Commodity prices mainly rise amid mixed economic outlook

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World commodity prices mostly rose this week as markets digested a mixed outlook for the global economy.

World economic recovery is slowing faster than expected and extra stimulus from governments may be needed, although another recession remains "unlikely," the OECD said on Thursday.

Growth in the Group of Seven leading industrialised economies could slow to an annual rate of 1.5 percent in the second half of the year, the Organisation for Economic Cooperation and Development said in an interim assessment, lowering a projection in May of 1.75 percent.

OIL: World oil prices rose slightly thanks to supportive data and a pipeline closure late in the week.

The International Energy Agency on Friday raised its overall forecast for 2010 by 50,000 barrels a day -- reflecting mainly higher-than-expected demand in North America and advanced countries in Asia.

Those increases more than offset a lowering of forecast overall demand from non-OECD countries and notably the Middle East and Asia, by 30,000 barrels a day. Demand in China will continue to grow strongly, but at a sharply slower pace, the IEA said.

Prices also rose after "the closure of a major pipeline taking Canadian crude into the US Mid-West" following a reported leak, said David Hufton, an analyst at PVM Oil Associates.

The US Department of Energy meanwhile reported on Thursday that crude inventories had dropped by a modest 1.9 million barrels the previous week.

The US economy is the world's biggest energy consumer and its economic data is widely followed to gauge American consumer spending including on energy.

On the US economic front, data out on Thursday showed new claims for jobless benefits for the week to September 4 fell to 451,000, down 27,000 from the previous week's revised figure.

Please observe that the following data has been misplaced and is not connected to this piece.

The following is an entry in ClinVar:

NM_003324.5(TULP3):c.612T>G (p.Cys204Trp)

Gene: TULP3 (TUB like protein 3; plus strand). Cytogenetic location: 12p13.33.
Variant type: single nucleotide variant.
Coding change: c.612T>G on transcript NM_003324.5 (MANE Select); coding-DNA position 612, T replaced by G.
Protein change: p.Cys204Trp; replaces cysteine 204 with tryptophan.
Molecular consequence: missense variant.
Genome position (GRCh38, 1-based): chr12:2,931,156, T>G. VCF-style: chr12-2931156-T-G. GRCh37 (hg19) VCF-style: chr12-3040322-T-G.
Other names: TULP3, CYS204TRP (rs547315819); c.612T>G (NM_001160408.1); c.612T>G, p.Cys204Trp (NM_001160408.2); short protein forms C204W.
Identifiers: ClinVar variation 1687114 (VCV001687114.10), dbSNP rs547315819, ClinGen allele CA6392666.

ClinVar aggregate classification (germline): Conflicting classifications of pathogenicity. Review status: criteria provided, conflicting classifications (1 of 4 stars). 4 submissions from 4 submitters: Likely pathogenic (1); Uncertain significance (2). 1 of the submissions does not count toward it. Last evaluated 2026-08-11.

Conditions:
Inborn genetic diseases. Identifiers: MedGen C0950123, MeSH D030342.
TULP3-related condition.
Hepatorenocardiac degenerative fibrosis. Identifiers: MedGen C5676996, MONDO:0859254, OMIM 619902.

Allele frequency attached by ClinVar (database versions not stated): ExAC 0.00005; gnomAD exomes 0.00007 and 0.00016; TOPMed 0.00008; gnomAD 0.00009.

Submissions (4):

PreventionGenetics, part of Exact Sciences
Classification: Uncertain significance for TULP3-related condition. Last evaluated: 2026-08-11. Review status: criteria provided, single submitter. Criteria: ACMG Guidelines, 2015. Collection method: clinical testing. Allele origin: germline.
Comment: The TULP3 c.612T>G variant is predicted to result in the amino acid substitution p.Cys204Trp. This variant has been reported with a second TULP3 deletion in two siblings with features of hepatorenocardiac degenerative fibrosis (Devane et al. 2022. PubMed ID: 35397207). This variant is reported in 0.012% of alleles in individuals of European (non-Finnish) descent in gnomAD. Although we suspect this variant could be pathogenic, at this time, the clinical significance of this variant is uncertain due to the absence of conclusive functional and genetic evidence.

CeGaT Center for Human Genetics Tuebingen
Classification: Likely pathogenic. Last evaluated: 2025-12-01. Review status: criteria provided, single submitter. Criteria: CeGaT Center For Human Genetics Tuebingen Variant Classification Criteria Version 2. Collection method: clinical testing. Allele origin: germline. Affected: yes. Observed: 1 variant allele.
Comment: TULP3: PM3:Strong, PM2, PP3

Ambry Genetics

The latest figure was better than most economists' expectations of 470,000 new claims, sparking optimism that recent negative trends were just a blip on the road to recovery.

By late Friday on London's Intercontinental Exchange, Brent North Sea crude for delivery in October rose to 77.63 dollars from 77.24 dollars a week earlier.

On the New York Mercantile Exchange, Texas light sweet crude for October jumped to 75.86 dollars a barrel compared with 75.07 dollars.

PRECIOUS METALS: Gold again got close to its record high and silver hit the highest level for more than two years before falling on profit-taking.

"The yellow metal is still well supported as global risk sentiment remains far from rosy and economic uncertainty continues to grip the investor community," said VTB Capital analyst Andrey Kryuchenkov.

The precious metal had forged a record 1,265.30 dollars an ounce on June 21, propelled partly by concerns over the poor economic climate.

This week, silver hit 20.15 dollars an ounce -- the highest point since March 2008.

Also this week, the International Monetary Fund said it was selling gold worth around 403 million dollars to Bangladesh.

The Washington-based institution has been selling gold as it seeks to bolster its finances amid the global economic crisis.

IMF members agreed in 2008 that the fund could sell an eighth of its gold assets in order to diversify its financial model so that it no longer relies on lending. The fund is one of the world's largest holders of the precious metal.

By late Friday on the London Bullion Market, gold rose to 1,246.50 dollars an ounce from 1,240.50 dollars a week earlier.